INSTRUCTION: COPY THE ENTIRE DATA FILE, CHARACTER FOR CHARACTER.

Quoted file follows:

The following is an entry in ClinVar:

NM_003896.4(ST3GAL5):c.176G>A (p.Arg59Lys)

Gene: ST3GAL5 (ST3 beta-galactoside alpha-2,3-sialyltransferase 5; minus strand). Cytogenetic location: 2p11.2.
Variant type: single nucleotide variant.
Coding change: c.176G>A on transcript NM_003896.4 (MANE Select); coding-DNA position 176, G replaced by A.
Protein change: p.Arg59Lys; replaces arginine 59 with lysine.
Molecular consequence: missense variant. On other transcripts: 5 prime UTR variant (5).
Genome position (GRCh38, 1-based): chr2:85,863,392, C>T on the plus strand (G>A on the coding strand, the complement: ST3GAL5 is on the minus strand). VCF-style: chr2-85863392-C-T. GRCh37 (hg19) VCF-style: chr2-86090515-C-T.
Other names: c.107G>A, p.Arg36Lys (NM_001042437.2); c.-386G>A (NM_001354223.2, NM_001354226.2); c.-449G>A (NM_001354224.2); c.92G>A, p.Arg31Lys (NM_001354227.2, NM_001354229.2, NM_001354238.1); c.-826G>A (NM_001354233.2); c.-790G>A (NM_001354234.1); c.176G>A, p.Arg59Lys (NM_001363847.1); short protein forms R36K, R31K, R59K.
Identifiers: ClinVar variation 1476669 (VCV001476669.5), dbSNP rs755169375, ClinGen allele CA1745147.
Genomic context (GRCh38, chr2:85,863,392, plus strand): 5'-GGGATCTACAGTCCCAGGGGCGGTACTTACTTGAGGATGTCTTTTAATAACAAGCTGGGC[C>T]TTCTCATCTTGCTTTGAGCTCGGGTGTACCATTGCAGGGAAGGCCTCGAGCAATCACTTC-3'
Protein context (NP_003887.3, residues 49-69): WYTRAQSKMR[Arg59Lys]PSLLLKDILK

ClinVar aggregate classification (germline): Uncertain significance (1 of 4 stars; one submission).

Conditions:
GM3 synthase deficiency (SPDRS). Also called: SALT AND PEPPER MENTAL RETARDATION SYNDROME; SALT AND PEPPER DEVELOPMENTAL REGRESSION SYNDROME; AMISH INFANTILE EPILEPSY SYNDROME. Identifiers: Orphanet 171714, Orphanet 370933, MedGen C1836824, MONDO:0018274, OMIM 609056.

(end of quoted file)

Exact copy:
The following is an entry in ClinVar:

NM_003896.4(ST3GAL5):c.176G>A (p.Arg59Lys)

Gene: ST3GAL5 (ST3 beta-galactoside alpha-2,3-sialyltransferase 5; minus strand). Cytogenetic location: 2p11.2.
Variant type: single nucleotide variant.
Coding change: c.176G>A on transcript NM_003896.4 (MANE Select); coding-DNA position 176, G replaced by A.
Protein change: p.Arg59Lys; replaces arginine 59 with lysine.
Molecular consequence: missense variant. On other transcripts: 5 prime UTR variant (5).
Genome position (GRCh38, 1-based): chr2:85,863,392, C>T on the plus strand (G>A on the coding strand, the complement: ST3GAL5 is on the minus strand). VCF-style: chr2-85863392-C-T. GRCh37 (hg19) VCF-style: chr2-86090515-C-T.
Other names: c.107G>A, p.Arg36Lys (NM_001042437.2); c.-386G>A (NM_001354223.2, NM_001354226.2); c.-449G>A (NM_001354224.2); c.92G>A, p.Arg31Lys (NM_001354227.2, NM_001354229.2, NM_001354238.1); c.-826G>A (NM_001354233.2); c.-790G>A (NM_001354234.1); c.176G>A, p.Arg59Lys (NM_001363847.1); short protein forms R36K, R31K, R59K.
Identifiers: ClinVar variation 1476669 (VCV001476669.5), dbSNP rs755169375, ClinGen allele CA1745147.
Genomic context (GRCh38, chr2:85,863,392, plus strand): 5'-GGGATCTACAGTCCCAGGGGCGGTACTTACTTGAGGATGTCTTTTAATAACAAGCTGGGC[C>T]TTCTCATCTTGCTTTGAGCTCGGGTGTACCATTGCAGGGAAGGCCTCGAGCAATCACTTC-3'
Protein context (NP_003887.3, residues 49-69): WYTRAQSKMR[Arg59Lys]PSLLLKDILK

ClinVar aggregate classification (germline): Uncertain significance (1 of 4 stars; one submission).

Conditions:
GM3 synthase deficiency (SPDRS). Also called: SALT AND PEPPER MENTAL RETARDATION SYNDROME; SALT AND PEPPER DEVELOPMENTAL REGRESSION SYNDROME; AMISH INFANTILE EPILEPSY SYNDROME. Identifiers: Orphanet 171714, Orphanet 370933, MedGen C1836824, MONDO:0018274, OMIM 609056.